DURHAM, N.C. (WNCN) — In an announcement Monday, sanitation workers in Durham said they will return to work on Tuesday to help clean up the city.
A spokesperson for the group on strike Chris Benjamin said the choice comes as a gesture for the people of Durham being impacted by the strike which started last week on Wednesday.
“It’s for the citizens. We’re doing this primarily for the citizens. We decided as a collective group to come out and decide that we can’t let this stuff sit out here that long,” said Antonio Smith, a sanitation worker.
The group said Monday that the city’s Solid Waste Management Department threatened to stop paying them while the strike continued on.
The strike had come with a demand for a $5,000 bonus, among other requirements.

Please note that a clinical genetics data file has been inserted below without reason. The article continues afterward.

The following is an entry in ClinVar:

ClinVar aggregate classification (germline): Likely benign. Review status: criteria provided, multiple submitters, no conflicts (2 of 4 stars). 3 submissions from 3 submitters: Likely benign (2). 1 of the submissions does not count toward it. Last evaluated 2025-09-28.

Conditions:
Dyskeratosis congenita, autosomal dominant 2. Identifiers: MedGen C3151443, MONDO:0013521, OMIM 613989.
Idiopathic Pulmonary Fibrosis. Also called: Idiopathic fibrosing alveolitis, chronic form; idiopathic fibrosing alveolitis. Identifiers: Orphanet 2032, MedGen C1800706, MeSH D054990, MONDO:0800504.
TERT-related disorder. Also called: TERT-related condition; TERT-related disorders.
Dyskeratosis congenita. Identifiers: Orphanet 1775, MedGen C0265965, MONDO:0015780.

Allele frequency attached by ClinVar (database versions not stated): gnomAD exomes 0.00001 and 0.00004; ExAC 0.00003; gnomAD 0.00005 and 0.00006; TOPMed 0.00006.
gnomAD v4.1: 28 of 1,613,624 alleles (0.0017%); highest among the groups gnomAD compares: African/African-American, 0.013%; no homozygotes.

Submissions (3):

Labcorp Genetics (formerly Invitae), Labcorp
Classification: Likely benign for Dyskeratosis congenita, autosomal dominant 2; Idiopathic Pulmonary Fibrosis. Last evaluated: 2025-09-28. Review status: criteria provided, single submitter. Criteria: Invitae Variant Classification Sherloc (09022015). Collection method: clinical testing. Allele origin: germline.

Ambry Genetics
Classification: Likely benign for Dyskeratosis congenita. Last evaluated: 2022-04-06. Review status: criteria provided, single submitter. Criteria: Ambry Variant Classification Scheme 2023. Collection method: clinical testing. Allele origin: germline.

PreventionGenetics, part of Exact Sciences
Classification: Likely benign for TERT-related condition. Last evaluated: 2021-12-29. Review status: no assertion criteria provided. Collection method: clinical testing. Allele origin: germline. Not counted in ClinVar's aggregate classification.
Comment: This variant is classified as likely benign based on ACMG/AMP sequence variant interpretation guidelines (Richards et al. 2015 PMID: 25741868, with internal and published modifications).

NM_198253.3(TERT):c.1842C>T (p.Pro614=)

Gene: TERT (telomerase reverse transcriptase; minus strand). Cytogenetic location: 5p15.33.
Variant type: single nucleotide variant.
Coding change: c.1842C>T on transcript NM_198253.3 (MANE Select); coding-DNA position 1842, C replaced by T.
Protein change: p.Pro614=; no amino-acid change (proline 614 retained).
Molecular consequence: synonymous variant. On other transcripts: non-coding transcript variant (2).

“Even though we still in the fight, we have to give some kind of leeway, and our leeway is to give these people what they need, and they deserve to have their trash picked up,” Smith said.
Crowds of people rallied in support of the sanitation workers’ efforts Monday. Smith says he and his colleagues were blown away by the community’s support.
“For us, it’s nothing new to see them out because we see them every day. But to see them out here right now, we appreciate it just that much more,” Smith said.
Several sanitation employees have told CBS 17 they make between $19 to $25 an hour.
According to the union, wages have gone up by 15 percent since 2019, but inflation and cost of living have increased by nearly 23 percent.
“It hurts us that we have to do this, just so that we can get better pay just so most of us can live in the inner-city,” solid waste worker Devin Scott said. “Because we’re living out in Mebane and all this stuff around us instead of being able to live in the city.”
Earlier in the summer, the city approved a new budget that includes up to an 8 percent pay bump for general employees.
City council members debated giving the sanitation workers a bonus on Thursday but did not come to a decision.